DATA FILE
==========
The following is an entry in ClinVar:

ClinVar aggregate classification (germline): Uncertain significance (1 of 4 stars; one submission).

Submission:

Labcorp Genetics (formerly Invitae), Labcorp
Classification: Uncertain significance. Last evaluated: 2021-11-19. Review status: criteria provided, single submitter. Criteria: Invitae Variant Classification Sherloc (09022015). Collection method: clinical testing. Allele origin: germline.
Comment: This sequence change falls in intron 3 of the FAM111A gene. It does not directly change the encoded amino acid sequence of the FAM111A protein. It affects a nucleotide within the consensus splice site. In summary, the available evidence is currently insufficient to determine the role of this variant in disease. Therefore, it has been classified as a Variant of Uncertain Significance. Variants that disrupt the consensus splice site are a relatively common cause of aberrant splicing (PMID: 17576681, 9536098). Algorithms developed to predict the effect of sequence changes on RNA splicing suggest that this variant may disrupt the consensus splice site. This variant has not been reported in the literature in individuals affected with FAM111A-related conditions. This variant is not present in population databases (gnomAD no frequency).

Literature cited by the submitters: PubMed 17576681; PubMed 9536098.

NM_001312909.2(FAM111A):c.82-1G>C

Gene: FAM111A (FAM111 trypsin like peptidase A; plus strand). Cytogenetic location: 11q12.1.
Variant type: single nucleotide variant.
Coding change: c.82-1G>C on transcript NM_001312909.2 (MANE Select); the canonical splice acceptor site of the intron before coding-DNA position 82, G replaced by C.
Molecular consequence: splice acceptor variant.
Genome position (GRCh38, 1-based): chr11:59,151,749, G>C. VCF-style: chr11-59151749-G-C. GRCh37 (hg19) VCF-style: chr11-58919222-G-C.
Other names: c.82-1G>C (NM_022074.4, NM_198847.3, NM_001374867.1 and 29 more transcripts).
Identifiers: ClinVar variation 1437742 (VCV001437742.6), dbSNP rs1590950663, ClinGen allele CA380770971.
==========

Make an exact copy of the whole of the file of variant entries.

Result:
The following is an entry in ClinVar:

ClinVar aggregate classification (germline): Uncertain significance (1 of 4 stars; one submission).

Submission:

Labcorp Genetics (formerly Invitae), Labcorp
Classification: Uncertain significance. Last evaluated: 2021-11-19. Review status: criteria provided, single submitter. Criteria: Invitae Variant Classification Sherloc (09022015). Collection method: clinical testing. Allele origin: germline.
Comment: This sequence change falls in intron 3 of the FAM111A gene. It does not directly change the encoded amino acid sequence of the FAM111A protein. It affects a nucleotide within the consensus splice site. In summary, the available evidence is currently insufficient to determine the role of this variant in disease. Therefore, it has been classified as a Variant of Uncertain Significance. Variants that disrupt the consensus splice site are a relatively common cause of aberrant splicing (PMID: 17576681, 9536098). Algorithms developed to predict the effect of sequence changes on RNA splicing suggest that this variant may disrupt the consensus splice site. This variant has not been reported in the literature in individuals affected with FAM111A-related conditions. This variant is not present in population databases (gnomAD no frequency).

Literature cited by the submitters: PubMed 17576681; PubMed 9536098.

NM_001312909.2(FAM111A):c.82-1G>C

Gene: FAM111A (FAM111 trypsin like peptidase A; plus strand). Cytogenetic location: 11q12.1.
Variant type: single nucleotide variant.
Coding change: c.82-1G>C on transcript NM_001312909.2 (MANE Select); the canonical splice acceptor site of the intron before coding-DNA position 82, G replaced by C.
Molecular consequence: splice acceptor variant.
Genome position (GRCh38, 1-based): chr11:59,151,749, G>C. VCF-style: chr11-59151749-G-C. GRCh37 (hg19) VCF-style: chr11-58919222-G-C.
Other names: c.82-1G>C (NM_022074.4, NM_198847.3, NM_001374867.1 and 29 more transcripts).
Identifiers: ClinVar variation 1437742 (VCV001437742.6), dbSNP rs1590950663, ClinGen allele CA380770971.